Doesn’t really say a whole lot about the Colonial in terms of oppulance. But, the Colonial would had to have been a very grand and elegant theatre, since it cost $450,000 to build. In comparison, the Walton was built 2 years later (1915) at a cost of $12,000. Still, without having seen the Colonial myself, my feeling is that it paled in comparison to the Orpheum, the “grande dame” of Germantown’s theatres.

kencmcintyre on December 28, 2006 at 4:50 pm

Unless there was another Colonial in Germantown, the theater was already closed by 1952:

DennisMcG on December 29, 2006 at 9:15 am

The Colonial was the largest of Germantown’s theatres. One of the unique things about this theatre was the use of ramps to get from one level to another, rather than stairways.

DennisMcG on February 25, 2010 at 8:04 am

Germantown’s Colonial Theatre closed in 1960 and was razed shortly after. It’s been a parking lot ever since. There was another Colonial Theatre in Philadelphia, located at 1025 W. Moyamensing Avenue. Germantown’s Colonial Theatre had a lighted rooftop sign that read “Nixon’s Colonial Theatre”. This was to distinguish this theatre from the other Colonial Thetare in Philadelphia. Here is a link to an old postcard of the Colonial Theatre. You can see the rooftop sign here:

View link

Here is a link to another postcard view of Germantown Avenue that provides a better vire of the rooftop sign that reads :Nixon’s Colonial Theatre"

View link

Joe Vogel
Joe Vogel on November 1, 2011 at 2:57 am

The May 15, 1913, issue of Engineering News had this item about the Colonial Theater:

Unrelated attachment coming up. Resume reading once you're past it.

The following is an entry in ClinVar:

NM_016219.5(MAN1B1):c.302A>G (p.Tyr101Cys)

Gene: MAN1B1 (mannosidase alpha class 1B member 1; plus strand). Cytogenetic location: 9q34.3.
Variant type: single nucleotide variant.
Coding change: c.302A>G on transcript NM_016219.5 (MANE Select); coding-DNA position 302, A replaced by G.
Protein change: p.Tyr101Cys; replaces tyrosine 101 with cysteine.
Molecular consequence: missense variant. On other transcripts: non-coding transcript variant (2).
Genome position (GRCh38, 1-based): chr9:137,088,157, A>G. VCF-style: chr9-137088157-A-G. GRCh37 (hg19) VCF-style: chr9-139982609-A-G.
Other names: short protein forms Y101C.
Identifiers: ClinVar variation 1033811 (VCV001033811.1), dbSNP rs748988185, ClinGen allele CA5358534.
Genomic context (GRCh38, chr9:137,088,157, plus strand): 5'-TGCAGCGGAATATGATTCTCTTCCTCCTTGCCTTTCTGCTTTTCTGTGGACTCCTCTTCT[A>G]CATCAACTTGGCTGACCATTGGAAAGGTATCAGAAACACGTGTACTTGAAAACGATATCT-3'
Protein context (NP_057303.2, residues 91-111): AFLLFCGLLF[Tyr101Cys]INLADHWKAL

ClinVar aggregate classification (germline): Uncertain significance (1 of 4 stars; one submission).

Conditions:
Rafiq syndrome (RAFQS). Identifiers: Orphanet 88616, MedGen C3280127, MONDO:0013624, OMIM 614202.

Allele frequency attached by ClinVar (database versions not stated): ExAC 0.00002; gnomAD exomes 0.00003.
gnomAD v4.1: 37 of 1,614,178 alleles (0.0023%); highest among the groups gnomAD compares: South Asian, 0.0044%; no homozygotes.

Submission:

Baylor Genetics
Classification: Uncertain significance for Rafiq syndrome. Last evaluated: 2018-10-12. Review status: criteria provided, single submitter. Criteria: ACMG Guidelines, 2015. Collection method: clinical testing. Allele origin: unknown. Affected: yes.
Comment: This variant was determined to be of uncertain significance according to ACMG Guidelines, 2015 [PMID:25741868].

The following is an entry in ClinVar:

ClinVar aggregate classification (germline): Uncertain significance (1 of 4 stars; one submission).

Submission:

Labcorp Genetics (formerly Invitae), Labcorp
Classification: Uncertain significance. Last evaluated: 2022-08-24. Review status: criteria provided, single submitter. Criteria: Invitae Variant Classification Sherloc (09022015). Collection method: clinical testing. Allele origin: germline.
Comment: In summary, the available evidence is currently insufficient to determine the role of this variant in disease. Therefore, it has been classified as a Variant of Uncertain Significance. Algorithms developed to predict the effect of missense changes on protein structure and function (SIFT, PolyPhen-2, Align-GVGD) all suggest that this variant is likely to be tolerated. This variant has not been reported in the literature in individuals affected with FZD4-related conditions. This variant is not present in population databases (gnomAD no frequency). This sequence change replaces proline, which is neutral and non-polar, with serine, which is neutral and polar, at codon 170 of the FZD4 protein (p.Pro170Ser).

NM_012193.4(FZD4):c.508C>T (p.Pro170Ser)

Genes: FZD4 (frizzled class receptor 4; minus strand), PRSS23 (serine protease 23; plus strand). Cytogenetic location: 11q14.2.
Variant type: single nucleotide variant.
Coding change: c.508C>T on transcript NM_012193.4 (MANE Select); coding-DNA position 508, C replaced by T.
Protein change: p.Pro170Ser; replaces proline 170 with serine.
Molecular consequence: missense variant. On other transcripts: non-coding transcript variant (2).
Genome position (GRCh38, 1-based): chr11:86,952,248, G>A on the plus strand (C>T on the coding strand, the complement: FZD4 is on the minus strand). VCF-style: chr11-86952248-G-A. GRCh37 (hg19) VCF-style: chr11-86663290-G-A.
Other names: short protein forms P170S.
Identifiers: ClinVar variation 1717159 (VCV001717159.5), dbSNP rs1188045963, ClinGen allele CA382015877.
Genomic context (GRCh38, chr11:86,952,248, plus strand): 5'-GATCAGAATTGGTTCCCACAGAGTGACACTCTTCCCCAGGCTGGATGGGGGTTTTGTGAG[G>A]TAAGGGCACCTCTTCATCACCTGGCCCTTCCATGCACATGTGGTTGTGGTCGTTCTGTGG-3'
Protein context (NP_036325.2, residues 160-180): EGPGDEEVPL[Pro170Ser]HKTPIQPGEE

“The contract has been awarded to FLEISCHMAN BROTHERS & CO., New York, for the construction of Nixon-Nirdlinger-Loew Theater and hall at Germantown and Maplewood Aves.; the hall and lobby entrance to the theater will occupy the Germantown Ave. front, and the theater will stand on the rear of the lot. The entire lot is 75 ft. on Germantown Ave., with a depth of 240 ft., and a frontage of 125 ft. on Maplewood Ave. The estimated cost is $250,000. Thomas W. Lamb, Philadelphia, is Arch.”

rivest266 on October 7, 2016 at 1:07 pm

December 28th, 1913 grand opening ad in photo section. It opened on the 29th.

dallasmovietheaters on February 12, 2022 at 5:48 am

Construction of the Nirdlinger-Nixon Colonial Theatre began late in 1912 and would be considered one of “The Big Three” in Germantown. The Colonial not only had great seat count but a grand stage that could hold any Hippodrome show. It was said to have been one of the handsomest theatres in the world at opening - likely a bit of an overstatement - yet its 3,000 seat capacity with inclined floors, Colonial Adam architecture and majestic.proscenium wowed folks with its vaudeville show at launch on December 28, 1913.

The theatre also featured photoplays as part of its regular offerings early on. It added sound to remain viable. The Stanley-Warner Theatre Circuit closed the Colonial Theatre at end of lease with “Flat Top” and “Confidence Girls” on January 22, 1953. A salvage sale offered the building for sale complete with steel, support lumber and bricks. It was definitely demolished in February of 1953.